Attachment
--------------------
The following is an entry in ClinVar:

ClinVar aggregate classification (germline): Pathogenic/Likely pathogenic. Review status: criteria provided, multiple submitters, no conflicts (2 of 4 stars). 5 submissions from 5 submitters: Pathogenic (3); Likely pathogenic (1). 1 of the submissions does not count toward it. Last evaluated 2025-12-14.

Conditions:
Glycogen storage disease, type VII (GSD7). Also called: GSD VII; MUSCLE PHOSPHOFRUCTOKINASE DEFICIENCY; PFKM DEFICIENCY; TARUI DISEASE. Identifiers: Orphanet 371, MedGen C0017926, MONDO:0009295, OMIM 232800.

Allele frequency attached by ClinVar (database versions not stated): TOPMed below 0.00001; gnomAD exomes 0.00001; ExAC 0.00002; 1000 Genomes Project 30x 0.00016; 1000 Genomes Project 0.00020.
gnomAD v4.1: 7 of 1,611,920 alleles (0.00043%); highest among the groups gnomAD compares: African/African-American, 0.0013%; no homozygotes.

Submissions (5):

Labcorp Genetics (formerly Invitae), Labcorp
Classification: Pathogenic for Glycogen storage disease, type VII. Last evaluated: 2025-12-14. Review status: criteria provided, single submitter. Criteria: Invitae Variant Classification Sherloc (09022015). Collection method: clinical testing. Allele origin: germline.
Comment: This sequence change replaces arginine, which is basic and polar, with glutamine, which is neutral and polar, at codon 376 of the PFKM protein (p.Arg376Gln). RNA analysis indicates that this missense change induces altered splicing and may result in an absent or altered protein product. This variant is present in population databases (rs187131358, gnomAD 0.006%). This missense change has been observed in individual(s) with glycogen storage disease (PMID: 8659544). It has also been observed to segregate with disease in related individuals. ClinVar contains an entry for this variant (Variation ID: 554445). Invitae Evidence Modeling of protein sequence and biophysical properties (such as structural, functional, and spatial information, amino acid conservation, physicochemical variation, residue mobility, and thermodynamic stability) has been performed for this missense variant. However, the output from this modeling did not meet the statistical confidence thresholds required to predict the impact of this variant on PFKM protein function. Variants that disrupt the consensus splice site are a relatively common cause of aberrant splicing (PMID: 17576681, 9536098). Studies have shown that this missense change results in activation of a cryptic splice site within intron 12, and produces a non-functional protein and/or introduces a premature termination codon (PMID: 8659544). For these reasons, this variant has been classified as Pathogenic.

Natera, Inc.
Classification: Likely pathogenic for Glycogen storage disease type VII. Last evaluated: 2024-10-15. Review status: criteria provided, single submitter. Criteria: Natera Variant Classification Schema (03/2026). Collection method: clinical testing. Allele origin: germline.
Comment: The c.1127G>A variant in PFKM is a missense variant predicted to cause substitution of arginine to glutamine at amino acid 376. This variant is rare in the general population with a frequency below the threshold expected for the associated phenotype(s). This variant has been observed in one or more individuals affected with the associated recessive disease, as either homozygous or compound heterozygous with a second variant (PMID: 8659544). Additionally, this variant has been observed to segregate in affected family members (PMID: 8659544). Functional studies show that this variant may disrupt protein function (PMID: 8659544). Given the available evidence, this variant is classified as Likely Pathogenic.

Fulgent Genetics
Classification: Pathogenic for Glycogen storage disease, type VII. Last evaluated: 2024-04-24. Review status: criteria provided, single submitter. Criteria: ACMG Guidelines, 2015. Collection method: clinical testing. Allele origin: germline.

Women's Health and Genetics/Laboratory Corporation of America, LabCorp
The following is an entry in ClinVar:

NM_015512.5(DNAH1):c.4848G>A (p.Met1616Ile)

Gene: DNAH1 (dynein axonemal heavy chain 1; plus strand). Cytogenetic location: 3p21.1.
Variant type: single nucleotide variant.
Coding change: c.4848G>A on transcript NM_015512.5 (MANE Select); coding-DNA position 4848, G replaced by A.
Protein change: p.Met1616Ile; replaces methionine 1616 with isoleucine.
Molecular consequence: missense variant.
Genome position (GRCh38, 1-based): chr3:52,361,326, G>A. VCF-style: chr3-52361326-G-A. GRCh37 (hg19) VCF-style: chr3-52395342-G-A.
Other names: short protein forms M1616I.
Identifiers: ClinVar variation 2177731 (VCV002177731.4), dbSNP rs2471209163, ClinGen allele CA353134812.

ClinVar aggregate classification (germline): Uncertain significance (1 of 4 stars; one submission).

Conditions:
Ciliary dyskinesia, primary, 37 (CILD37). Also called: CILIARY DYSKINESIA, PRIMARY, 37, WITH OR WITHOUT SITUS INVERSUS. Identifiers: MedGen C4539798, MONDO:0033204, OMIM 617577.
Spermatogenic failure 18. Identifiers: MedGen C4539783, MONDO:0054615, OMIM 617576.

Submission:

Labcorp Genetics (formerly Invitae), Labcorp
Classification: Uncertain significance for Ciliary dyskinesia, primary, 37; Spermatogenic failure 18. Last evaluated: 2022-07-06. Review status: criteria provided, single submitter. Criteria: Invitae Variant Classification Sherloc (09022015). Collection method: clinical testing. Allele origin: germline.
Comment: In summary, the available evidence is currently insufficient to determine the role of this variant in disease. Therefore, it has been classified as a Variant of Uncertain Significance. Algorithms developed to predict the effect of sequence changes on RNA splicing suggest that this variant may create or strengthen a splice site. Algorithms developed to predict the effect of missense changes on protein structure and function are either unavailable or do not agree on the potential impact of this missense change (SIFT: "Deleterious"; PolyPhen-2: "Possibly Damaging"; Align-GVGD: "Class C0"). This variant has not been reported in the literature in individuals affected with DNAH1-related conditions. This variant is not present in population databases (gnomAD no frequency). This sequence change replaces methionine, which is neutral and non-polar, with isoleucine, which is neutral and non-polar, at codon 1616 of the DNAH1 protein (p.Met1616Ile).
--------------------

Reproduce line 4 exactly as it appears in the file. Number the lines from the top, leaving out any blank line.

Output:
Glycogen storage disease, type VII (GSD7). Also called: GSD VII; MUSCLE PHOSPHOFRUCTOKINASE DEFICIENCY; PFKM DEFICIENCY; TARUI DISEASE. Identifiers: Orphanet 371, MedGen C0017926, MONDO:0009295, OMIM 232800.